Chem 31 Fall Chapter 3. Stoichiometry: Calculations with Chemical Formulas and Equations. Writing and Balancing Chemical Equations

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1 Chem 31 Fall 2002 Chapter 3 Stoichiometry: Calculations with Chemical Formulas and Equations Writing and Balancing Chemical Equations 1. Write Equation in Words -you cannot write an equation unless you know what happens in the reaction! 2. Substitute Chemical Formulas for Words 3. Balance the Equation -Conservation of Mass 4. Indicate Physical States -solid (s), liquid (l), gas (g), aqueous (aq) 2

2 Example One type of rocket fuel reacts hydrazine and dinitrogen tetroxide and produces nitrogen gas and water 1. hydrazine + dinitrogen tetroxide nitrogen + water 2. N 2 H 4 + N 2 O 4 N 2 + H 2 O Formulas 3. 2N 2 H 4 + N 2 O 4 3N 2 + 4H 2 O Balanced 4. 2N 2 H 4 (l) + N 2 O 4 (l) 3N 2 (g) + 4H 2 O (l) Done! 3 Another Example A solution of sodium chloride was added to a solution of silver nitrate, forming a precipitate of silver chloride 1. sodium choride + silver nitrate silver chloride + sodium nitrate 2. NaCl + AgNO 3 AgCl + NaNO 3 Formulas 3. NaCl + AgNO 3 AgCl + NaNO 3 Balanced 4. NaCl (aq) + AgNO 3 (aq) AgCl (s) + NaNO 3 (aq) Na + (aq) +Cl - (aq) + Ag + (aq) + NO 3- (aq) AgCl (s) + Na + (aq) + NO 3- (aq) Ag + (aq) +Cl - (aq) AgCl (s) Net Ionic Equation 4

3 Let s Get Quantitative Recall: 1 mole = 6.02 x particles Atomic Masses (Weights): mass/atom (amu) Molecular/Formula Weights: mass/compound (amu) Molar Masses: mass of a mole of atoms or compound (g) 5 Why Fractional Molar Masses? Need to consider the natural abundances of isotopes Example: Chlorine 75.5% 35 Cl % 37 Cl (0.755)(34.97) + (0.245)(36.97) = g/mol -This is a weighted average; 1 mol of Cl will have a mass of grams 6

4 General Strategy Be Careful! moles of: atoms? molecules? 7 Mole-Based Calculations How many grams of Phosphorous are there in mol P 2 O 5? Strategy: mol P 2 O 5 mol P g P mol P 2 O 5 x 2 mol P x g P = g P 1 mol P 2 O 5 1 mol P Round to: 0.62 g Phosphorous 8

5 How Many Atoms? How many Phosphorous atoms are there in mol P 2 O 5? Strategy: mol P 2 O 5 mol P #P atoms mol P 2 O 5 x 2 mol P x x P atoms = 1 mol P 2 O 5 1 mol P = x P atoms = 1.2 x P atoms 9 Strategy: Empirical Formula from Percent Composition 10

6 Empirical Formula from Percent Composition What is the empirical formula for a binary compound which is found to be: 56.4% Oxygen (by mass) 43.6% Phosphorous (by mass)? Strategy: % grams mol (% is a relative measure, so DEFINE a sample size (100 g)) In a 100-g sample: 56.4 g O x 1 mol O = mol O g O 43.6 g P x 1 mol P = mol P g P 11 Empirical Formula - continued This gives: P O Dividing: PO 2.50 P 2 O 5 What about a MOLECULAR formula? -need the molar mass (MW) of the compound Example: MW of P 2 O 5 cmpd is 284 g/mol Empirical Formula Mass 2x31 + 5x16 = 142 g MW/Emp Form Mass = 284/142 = 2 So: 2 x P 2 O 5 = P 4 O 10 12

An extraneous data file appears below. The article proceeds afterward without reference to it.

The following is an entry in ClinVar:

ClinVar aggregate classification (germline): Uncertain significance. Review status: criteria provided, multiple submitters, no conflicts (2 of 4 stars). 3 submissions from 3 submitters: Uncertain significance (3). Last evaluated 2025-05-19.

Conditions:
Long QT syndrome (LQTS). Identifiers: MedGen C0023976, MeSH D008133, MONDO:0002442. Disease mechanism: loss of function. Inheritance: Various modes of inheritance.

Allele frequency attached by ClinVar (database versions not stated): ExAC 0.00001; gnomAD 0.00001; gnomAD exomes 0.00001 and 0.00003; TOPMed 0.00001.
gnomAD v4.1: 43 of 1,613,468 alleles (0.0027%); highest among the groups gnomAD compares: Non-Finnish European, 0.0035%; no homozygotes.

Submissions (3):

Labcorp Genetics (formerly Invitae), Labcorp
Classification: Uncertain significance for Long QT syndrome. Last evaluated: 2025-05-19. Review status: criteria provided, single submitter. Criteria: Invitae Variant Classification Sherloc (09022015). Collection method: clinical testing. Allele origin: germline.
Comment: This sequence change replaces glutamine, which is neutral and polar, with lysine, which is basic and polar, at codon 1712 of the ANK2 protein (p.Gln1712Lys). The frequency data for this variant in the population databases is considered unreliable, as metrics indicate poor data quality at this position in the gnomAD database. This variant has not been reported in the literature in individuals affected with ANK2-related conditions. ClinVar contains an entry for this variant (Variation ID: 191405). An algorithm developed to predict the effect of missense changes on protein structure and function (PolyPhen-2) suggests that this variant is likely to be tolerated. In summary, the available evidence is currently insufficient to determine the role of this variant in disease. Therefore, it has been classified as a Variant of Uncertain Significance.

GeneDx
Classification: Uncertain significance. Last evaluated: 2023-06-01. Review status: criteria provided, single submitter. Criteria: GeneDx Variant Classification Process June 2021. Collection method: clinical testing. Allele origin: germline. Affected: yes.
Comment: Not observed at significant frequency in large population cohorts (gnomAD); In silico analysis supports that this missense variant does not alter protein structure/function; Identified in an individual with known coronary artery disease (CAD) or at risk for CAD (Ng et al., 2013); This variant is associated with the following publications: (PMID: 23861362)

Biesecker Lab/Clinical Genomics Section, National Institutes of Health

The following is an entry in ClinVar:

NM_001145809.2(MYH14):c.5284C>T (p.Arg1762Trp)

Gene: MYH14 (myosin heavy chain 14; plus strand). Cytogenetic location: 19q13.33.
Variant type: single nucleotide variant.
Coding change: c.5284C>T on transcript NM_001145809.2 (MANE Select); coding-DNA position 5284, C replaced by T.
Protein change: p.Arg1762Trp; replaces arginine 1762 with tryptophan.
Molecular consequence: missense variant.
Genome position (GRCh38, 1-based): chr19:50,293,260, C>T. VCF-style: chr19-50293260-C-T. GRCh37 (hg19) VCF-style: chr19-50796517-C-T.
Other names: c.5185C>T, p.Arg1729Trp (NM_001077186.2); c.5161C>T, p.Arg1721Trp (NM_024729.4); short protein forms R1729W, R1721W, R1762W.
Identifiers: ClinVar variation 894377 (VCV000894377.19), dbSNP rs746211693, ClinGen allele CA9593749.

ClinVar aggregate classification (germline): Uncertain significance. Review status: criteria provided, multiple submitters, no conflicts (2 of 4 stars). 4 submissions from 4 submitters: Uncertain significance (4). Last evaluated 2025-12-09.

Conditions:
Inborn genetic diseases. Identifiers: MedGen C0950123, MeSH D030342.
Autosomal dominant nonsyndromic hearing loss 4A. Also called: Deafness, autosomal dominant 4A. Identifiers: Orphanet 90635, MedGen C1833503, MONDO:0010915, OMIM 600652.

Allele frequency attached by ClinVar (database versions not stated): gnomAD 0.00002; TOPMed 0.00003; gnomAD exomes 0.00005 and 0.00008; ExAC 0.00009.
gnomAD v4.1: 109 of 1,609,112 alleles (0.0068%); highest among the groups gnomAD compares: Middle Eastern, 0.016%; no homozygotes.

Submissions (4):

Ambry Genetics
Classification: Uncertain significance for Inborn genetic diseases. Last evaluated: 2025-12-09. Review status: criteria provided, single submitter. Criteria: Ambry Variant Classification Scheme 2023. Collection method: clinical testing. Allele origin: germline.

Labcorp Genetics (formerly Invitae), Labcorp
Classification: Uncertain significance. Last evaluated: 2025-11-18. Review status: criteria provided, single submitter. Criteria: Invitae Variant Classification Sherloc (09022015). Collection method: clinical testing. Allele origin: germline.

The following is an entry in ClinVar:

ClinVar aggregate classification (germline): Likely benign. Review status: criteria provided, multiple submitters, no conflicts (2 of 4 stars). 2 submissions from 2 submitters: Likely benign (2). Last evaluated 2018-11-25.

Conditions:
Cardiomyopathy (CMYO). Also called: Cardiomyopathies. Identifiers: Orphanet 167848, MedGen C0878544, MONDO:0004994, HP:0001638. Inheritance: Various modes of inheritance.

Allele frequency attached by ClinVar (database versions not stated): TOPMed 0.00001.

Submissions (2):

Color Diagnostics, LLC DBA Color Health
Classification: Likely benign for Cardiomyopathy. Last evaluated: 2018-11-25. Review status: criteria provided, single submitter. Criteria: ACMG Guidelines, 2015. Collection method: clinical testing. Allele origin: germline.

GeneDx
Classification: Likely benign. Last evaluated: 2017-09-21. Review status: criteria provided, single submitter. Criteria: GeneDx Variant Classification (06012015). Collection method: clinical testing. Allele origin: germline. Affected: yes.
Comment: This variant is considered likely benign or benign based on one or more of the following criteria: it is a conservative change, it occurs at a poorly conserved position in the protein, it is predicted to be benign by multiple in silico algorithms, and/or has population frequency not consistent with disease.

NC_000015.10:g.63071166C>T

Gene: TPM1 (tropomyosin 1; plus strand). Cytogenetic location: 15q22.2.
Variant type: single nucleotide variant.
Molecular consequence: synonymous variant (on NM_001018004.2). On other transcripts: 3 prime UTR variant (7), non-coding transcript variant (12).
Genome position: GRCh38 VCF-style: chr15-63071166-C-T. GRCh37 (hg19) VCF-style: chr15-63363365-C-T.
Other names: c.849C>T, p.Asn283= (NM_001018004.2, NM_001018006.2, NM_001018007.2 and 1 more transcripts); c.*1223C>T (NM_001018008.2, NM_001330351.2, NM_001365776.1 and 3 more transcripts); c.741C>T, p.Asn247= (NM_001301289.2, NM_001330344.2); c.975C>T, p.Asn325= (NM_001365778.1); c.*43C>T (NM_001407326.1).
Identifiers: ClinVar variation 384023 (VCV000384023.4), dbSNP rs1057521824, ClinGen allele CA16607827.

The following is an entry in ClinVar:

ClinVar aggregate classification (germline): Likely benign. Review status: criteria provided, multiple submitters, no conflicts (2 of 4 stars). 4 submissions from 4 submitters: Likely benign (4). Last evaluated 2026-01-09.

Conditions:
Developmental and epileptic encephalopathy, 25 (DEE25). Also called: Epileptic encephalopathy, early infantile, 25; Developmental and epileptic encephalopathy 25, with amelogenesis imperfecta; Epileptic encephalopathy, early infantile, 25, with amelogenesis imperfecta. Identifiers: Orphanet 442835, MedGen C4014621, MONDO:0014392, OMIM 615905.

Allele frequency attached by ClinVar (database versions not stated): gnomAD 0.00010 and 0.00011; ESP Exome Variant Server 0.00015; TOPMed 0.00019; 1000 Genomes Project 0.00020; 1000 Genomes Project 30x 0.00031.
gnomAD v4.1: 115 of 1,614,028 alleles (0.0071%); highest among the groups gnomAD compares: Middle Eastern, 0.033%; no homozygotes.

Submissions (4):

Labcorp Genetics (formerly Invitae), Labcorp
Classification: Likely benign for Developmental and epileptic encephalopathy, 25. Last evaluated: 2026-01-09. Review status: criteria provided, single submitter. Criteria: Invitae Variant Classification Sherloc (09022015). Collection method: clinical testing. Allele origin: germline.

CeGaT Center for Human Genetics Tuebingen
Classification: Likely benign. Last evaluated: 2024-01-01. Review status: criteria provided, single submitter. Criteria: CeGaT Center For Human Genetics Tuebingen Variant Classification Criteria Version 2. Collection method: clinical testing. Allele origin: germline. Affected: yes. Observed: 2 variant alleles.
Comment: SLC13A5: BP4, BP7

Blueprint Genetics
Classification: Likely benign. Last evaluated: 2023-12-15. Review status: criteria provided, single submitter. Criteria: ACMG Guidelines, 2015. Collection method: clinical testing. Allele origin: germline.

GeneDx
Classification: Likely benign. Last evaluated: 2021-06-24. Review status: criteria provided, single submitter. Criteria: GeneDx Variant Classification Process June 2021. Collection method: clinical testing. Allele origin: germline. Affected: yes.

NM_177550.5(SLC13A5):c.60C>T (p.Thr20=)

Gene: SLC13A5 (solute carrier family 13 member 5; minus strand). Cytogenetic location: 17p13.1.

7 Quantifying Reaction Chemistry With a balanced equation, we can relate amounts of reactants and products via molar relationships Let s look at this combustion reaction: CH 4 (g) + 2O 2 (g) CO 2 (g) + 2H 2 O (l) 13 Reactant Quantities How many moles of CH 4 will react with 3.62 mol O 2? convert: mol O 2 mol CH 4 from rxn we know: 2 mol O 2 react with 1 mol CH mol O 2 x 1 mol CH 4 = 1.81 mol CH 4 2 mol O 2 14

8 Product from Reactant Moles How many moles of CO 2 are produced when 1.24 mol O 2 react? CH 4 (g) + 2O 2 (g) CO 2 (g) + 2H 2 O (l) 1.24 mol O 2 x 1 mol CO 2 = 0.62 mol CO 2 2 mol O 2 15 Product Mass from Reactant Moles How many grams of CO 2 are produced when 1.24 mol O 2 are reacted? mol O 2 mol CO 2 g CO mol O 2 x 1 mol CO 2 x g CO 2 = 2 mol O 2 mol CO 2 = x 10 1 g CO 2 = 2.73x 10 1 g CO 2 16

9 Product Mass from Reactant Mass How many grams of CO 2 are produced when 3.47 grams of O 2 react? g O 2 mol O 2 mol CO 2 g CO g O 2 x 1 mol O 2 x 1 mol CO 2 x g CO 2 = g O 2 2 mol O 2 mol CO 2 = g CO 2 = 2.39 g CO 2 17 The Big Picture Strategy 18

10 What about Non-stoichiometric Amounts? Huh? EXAMPLE: 3Fe + 4H 2 O Fe 3 O 4 + 4H 2 -How many moles of H 2 can be prepared from 4.00 mol Fe and 5.00 mol H 2 O? -BUT: Fe and H 2 Oreact in a 3:4 ratio but they are available in a 4:5 ratio We will run out of ONE of the reactants before the other is completely reacted. 19 Limiting Reagent! Define: reagent that is completely consumed before any other In our example: 4.00 mol Fe = 1.33 > 1.25 = 5.00 mol H 2 O 3 mol Fe 4 mol H 2 O So, H 2 Ois our limiting reagent: 5.00 mol H 2 Ox 4 mol H 2 = 5.00 mol H 2 4 mol H 2 O 20

11 Ok, Let s Try Another One How many grams of N 2 F 4 can be prepared from 4.00 g NH 3 and 14.0 g F 2? 2NH 3 + 5F 2 N 2 F 4 + 6HF Which one is limiting reagent? 4.00 g NH 3 x 1 mol NH 3 = mol NH g NH g F 2 x 1 mol F 2 = mol F g F 2 So: mol NH 3 = > = mol F 2 2mol NH 3 5 mol F 2 *F 2 is the Limiting Reagent* 21 On to the answer: Strategy: gf 2 mol F 2 mol N 2 F 4 g N 2 F mol F 2 x 1 mol N 2 F 4 x g N 2 F 4 = 5mol F 2 1 mol N 2 F 4 = g N 2 F 4 = 7.66 g N 2 F 4 22

12 Percent Yield Suppose the previous reaction was performed, but only 4.80 g of N 2 F 4 were produced? Calculate the percent yield of the reaction. %-yield = Actual (exptl) Yield x 100 Theoretical Yield = 4.80 g N 2 F 4 x 100 = 62.7% g N 2 F 4 23

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